Juan Seguin was perhaps the most notable, if not the most controversial, of the early Mexican-Tejanos. Seguin, for example, was one of the first Mexicans to befriend Stephen Austin. It appears Seguin saw benefits in Austin’s colonization project. Austin needed a friend like Seguin who was already a political force in San Antonio while still in his twenties. During the Mexican period of Texas, 1821-1836, Juan Seguin served as alderman and as San Antonio’s alcalde, the top office in the city.
In the 1830s Texas had its share of many small
battles, skirmishes, and arrests, including the arrest of Jim
Bowie, a slave trader and grifter. Bowie teamed with LaFitte brothers Pierre and Jean, notorious pirates and slave smugglers, in their efforts to import slaves into Texas from New Orleans in the early 1830s. Slavery was illegal in Mexico. President Vicente Guerrero, Mexico’s first chief executive with Mexican and African heritage, had banned slavery in 1829.
When Antonio Lopez de Santa Anna became president in 1833, he created a Centralist government with almost dictatorial powers. Seguin’s opposition to the centralist Mexican government structure led him to side with the Anglo Texians. He joined William Travis, Jim Bowie, and David Crockett in the Alamo as Santa Anna’s army was arriving in San Antonio. While in the Alamo compound, Seguin was selected as a messenger to covertly seek help from the Texian militia in Gonzales, Texas.
After the fall of the Alamo in 1836, Juan Seguin joined forces with Sam Houston, organizing a Tejano unit to fight in the battle at San Jacinto. Following their victory at San Jacinto, Seguin returned to San Antonio where he won election to the Texas Senate.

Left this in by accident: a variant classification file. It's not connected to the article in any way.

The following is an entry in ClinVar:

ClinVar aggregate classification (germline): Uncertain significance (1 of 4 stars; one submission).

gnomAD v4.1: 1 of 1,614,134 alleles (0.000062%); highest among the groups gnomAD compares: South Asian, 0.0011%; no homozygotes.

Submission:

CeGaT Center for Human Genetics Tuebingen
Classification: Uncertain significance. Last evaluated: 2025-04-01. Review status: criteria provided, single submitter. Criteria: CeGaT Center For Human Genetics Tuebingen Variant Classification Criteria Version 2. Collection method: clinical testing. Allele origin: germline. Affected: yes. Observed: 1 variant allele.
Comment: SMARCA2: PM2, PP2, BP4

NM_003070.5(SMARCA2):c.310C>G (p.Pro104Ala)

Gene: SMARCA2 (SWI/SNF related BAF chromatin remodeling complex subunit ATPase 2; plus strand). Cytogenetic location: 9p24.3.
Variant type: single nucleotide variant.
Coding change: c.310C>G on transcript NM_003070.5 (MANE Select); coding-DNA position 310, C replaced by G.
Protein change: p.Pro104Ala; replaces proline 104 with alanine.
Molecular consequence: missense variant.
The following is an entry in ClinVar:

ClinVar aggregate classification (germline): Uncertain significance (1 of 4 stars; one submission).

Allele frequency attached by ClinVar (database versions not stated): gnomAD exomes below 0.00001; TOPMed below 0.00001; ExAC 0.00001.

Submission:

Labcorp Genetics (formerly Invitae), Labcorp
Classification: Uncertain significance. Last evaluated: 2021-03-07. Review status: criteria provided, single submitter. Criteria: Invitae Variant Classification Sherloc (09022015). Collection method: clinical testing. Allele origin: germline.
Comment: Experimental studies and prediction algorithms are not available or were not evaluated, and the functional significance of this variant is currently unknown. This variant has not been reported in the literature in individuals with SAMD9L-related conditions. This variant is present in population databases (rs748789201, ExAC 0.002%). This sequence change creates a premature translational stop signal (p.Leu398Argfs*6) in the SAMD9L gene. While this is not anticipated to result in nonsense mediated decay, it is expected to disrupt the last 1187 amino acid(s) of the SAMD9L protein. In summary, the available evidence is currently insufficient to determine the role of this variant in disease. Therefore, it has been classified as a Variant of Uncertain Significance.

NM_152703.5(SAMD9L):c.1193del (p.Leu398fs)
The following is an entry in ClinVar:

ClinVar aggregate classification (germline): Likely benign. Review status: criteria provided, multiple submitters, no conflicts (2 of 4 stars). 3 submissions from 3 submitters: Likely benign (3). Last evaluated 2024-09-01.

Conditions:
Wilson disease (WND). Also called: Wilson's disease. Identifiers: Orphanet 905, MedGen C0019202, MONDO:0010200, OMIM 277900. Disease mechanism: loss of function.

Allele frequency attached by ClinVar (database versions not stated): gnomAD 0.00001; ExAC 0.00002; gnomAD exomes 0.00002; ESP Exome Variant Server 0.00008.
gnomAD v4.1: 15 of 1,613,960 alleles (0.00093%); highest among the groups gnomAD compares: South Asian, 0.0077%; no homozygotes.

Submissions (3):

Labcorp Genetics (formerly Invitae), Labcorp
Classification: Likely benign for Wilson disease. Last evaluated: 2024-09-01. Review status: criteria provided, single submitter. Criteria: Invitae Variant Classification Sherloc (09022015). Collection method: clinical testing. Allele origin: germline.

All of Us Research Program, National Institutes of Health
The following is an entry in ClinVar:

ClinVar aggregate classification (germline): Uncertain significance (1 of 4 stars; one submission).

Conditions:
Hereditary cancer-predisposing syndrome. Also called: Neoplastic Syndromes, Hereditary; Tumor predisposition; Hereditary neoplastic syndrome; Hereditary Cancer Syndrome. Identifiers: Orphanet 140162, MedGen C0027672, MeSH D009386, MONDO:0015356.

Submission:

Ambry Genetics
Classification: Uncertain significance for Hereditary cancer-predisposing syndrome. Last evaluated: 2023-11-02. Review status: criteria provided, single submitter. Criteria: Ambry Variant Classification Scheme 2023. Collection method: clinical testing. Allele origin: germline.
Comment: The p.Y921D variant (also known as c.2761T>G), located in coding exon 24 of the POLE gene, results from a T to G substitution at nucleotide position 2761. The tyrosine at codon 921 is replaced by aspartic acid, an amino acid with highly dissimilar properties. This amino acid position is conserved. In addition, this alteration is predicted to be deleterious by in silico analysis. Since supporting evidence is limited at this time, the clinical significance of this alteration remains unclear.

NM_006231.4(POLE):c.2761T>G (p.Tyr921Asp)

Seguin served three terms in the Texas Senate and was instrumental in having all laws printed in both English and Spanish. Seguin stepped down when he was elected mayor of San Antonio in 1841. While mayor, he also chose to fight again in Mexico, assisting the Mexican Federalists in Northern Mexico fighting against the Mexican Centralists’ party. Seguin’s engagement in Mexico’s internal conflicts led to resentment and jealousy among the newly arrived American settlers.
Seguin resigned his post as San Antonio’s mayor in 1842 frustrated with constant confrontations regarding issues of property losses among his fellow Tejanos. That same year Mexican forces attacked San Antonio once again in hopes of undoing the military loss of territory. Although the Mexicans troops were driven back by the Texas forces, Seguin was accused of betraying the Anglo Texians. Fearing for his safety, Seguin fled to Mexico with his family.
Seguin returned to San Antonio after the end of the Mexican War in 1848 and served as a Bexar County constable in the 1850s. Seguin left San Antonio during the Civil War years and settled in Laredo where his son Santiago lived. He died in Laredo in 1890 at the age of 83.
The book Forget The Alamo highlights the role of Mexican-Tejanos like Sequin in Texas history, a history long overlooked. Seguin is one of many Mexican-Tejanos who played significant leadership roles in the founding of Texas. Kudos to the authors of Forget the Alamo for writing an exceptional book that reads well and offers an inclusive and factual account of Texas history.